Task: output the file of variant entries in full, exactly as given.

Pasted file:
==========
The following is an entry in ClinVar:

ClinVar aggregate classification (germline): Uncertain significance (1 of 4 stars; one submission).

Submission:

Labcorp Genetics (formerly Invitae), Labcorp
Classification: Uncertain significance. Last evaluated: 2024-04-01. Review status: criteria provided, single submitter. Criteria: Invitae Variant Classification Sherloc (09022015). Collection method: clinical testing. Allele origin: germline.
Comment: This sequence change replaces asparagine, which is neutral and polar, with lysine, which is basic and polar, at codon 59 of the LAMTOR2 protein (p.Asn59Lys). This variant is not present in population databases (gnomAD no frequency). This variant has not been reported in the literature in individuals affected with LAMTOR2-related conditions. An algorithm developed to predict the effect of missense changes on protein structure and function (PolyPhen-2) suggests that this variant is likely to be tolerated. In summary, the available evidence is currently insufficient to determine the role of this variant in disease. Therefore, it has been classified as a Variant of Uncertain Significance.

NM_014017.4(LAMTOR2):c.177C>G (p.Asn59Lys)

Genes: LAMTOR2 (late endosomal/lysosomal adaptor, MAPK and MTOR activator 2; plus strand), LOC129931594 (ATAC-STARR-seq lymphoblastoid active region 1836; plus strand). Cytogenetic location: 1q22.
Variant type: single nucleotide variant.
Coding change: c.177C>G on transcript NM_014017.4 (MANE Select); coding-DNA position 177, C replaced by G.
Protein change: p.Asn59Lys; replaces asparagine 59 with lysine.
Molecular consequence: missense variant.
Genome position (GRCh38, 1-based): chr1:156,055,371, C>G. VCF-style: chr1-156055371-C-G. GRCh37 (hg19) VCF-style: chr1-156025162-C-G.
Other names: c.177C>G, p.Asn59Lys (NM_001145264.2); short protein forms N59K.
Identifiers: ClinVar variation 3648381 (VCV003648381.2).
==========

The following is an entry in ClinVar:

ClinVar aggregate classification (germline): Uncertain significance (1 of 4 stars; one submission).

Submission:

Labcorp Genetics (formerly Invitae), Labcorp
Classification: Uncertain significance. Last evaluated: 2024-04-01. Review status: criteria provided, single submitter. Criteria: Invitae Variant Classification Sherloc (09022015). Collection method: clinical testing. Allele origin: germline.
Comment: This sequence change replaces asparagine, which is neutral and polar, with lysine, which is basic and polar, at codon 59 of the LAMTOR2 protein (p.Asn59Lys). This variant is not present in population databases (gnomAD no frequency). This variant has not been reported in the literature in individuals affected with LAMTOR2-related conditions. An algorithm developed to predict the effect of missense changes on protein structure and function (PolyPhen-2) suggests that this variant is likely to be tolerated. In summary, the available evidence is currently insufficient to determine the role of this variant in disease. Therefore, it has been classified as a Variant of Uncertain Significance.

NM_014017.4(LAMTOR2):c.177C>G (p.Asn59Lys)

Genes: LAMTOR2 (late endosomal/lysosomal adaptor, MAPK and MTOR activator 2; plus strand), LOC129931594 (ATAC-STARR-seq lymphoblastoid active region 1836; plus strand). Cytogenetic location: 1q22.
Variant type: single nucleotide variant.
Coding change: c.177C>G on transcript NM_014017.4 (MANE Select); coding-DNA position 177, C replaced by G.
Protein change: p.Asn59Lys; replaces asparagine 59 with lysine.
Molecular consequence: missense variant.
Genome position (GRCh38, 1-based): chr1:156,055,371, C>G. VCF-style: chr1-156055371-C-G. GRCh37 (hg19) VCF-style: chr1-156025162-C-G.
Other names: c.177C>G, p.Asn59Lys (NM_001145264.2); short protein forms N59K.
Identifiers: ClinVar variation 3648381 (VCV003648381.2).